It appears that the Obama Administrations is not alone in pursuing journalists in the search for whistleblowers and leakers. Emiliano Fittipaldi has revealed that he has been interrogated and faces charges from Holy See prosecutors. He was given a Vatican summons to appear to answer questions about his recently published book “Avarice.”
In 2013, Pope Francis oversaw the enactment of an anti-whistle-blowing law at the Vatican. However, Avarice was based on classified Holy See documents. Fittpaldi has stated that he views the case as an open effort to chill future sources from sharing embarrassing things about the Vatican — not exactly the image of Pope Francis.
Gianluigi Nuzzi, the journalist who broke the 2012 Vatileaks scandal, has also accused the Vatican of a scotched earth campaign and said that Pope Francis is presiding over a modern inquisition. He said that Vatican investigators want to learn about his sources in his book “The Merchants in the Temple.” The journalists have alleged that charity money was spent on refurbishing the houses of powerful cardinals and that the Vatican bank continues to shelter suspected criminals. It is a stinging account for a Vatican that has seen a resurgence of the faithful attracted to the image of Pope Francis as a reformer.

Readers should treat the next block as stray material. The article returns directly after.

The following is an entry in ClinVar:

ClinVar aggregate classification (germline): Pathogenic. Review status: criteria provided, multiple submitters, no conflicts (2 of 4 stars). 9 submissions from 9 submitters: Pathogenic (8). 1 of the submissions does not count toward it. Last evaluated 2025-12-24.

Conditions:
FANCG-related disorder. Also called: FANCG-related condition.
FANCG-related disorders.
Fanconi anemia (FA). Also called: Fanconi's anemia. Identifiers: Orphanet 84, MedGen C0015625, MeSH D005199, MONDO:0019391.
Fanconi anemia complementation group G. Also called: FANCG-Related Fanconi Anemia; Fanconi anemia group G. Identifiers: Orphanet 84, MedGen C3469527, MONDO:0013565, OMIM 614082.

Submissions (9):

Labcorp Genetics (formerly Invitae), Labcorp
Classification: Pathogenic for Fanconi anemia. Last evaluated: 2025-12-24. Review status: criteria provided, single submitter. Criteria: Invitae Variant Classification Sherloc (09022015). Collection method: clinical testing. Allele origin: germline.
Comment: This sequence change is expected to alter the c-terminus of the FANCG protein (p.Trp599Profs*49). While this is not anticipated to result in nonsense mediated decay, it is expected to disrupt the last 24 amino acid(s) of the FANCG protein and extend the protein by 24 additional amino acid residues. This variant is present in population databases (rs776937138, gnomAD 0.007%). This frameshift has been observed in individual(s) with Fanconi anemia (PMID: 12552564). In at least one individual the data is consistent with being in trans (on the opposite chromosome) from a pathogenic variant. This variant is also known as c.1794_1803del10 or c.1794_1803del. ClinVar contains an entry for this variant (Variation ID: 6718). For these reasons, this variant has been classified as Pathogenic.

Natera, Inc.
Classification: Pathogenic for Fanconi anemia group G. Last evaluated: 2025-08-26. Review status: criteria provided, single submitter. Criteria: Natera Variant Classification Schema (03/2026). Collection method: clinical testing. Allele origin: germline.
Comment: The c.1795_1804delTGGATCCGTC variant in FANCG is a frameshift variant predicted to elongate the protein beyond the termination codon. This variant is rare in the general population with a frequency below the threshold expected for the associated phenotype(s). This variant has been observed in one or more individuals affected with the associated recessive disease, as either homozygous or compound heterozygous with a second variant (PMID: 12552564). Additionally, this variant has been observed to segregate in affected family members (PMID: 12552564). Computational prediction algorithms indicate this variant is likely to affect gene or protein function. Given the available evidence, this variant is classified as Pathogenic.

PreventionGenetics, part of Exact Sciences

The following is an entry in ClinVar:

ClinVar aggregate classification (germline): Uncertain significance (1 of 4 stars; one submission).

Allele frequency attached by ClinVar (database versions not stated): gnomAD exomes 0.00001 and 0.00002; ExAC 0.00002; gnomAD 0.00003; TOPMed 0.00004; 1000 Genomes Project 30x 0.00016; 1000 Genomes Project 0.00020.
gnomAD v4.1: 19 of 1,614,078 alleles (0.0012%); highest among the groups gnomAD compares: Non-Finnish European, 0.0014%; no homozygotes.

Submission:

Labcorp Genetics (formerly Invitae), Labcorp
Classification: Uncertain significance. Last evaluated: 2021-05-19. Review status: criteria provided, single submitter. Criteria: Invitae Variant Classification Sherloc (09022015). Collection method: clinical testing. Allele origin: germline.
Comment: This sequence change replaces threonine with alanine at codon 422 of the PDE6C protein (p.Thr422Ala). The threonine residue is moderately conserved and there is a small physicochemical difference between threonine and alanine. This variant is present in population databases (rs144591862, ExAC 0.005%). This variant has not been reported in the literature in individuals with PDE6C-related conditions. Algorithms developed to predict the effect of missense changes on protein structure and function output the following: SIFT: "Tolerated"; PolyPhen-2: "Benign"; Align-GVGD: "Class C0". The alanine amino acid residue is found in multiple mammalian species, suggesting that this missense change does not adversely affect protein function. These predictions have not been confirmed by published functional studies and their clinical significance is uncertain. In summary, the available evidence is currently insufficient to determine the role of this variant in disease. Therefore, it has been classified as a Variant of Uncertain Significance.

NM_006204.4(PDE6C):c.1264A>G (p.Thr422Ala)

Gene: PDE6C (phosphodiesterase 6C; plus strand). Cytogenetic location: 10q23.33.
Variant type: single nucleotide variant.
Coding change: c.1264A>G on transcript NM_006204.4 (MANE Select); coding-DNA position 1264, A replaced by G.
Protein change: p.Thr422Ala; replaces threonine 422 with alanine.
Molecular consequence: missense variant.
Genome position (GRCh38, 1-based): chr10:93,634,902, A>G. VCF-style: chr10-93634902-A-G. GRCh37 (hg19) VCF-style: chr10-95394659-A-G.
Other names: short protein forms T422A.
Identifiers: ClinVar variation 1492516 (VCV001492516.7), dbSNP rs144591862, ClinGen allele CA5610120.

The primary target of the investigation is Angel Vallejo Baldo, a Spanish priest suspected of leaking the documents. He is currently in detention in the Vatican pending the outcome of the investigation. His alleged accomplice, Italian PR executive Francesca Immacolata Chaouqui, is also being investigated but was released from custody due to his cooperation. She has shifted blame back on Baldo and said that he acted alone.
The response of the Holy See is a classic effort to snuff out whistleblowers in the aftermath of Vatileaks which included highly inflammatory allegations against former pope Benedict XVI from his butler about intrigue and infighting in the upper echelons of the Church. Transparency has never been an embraced value in the Vatican and the new law was drafted to prevent any further such disclosures.
It is a disappointing disconnect for a Pope who has garnered so much praise (including from me). Indeed, he has already discussed many of the allegations in these books himself and pledged reform. The question then is why the Vatican is pursuing journalists and whistleblowers with such abandon and zeal. The Vatican should affirm that a free press is a recognized value even within the walls of the Holy See and drop this investigation.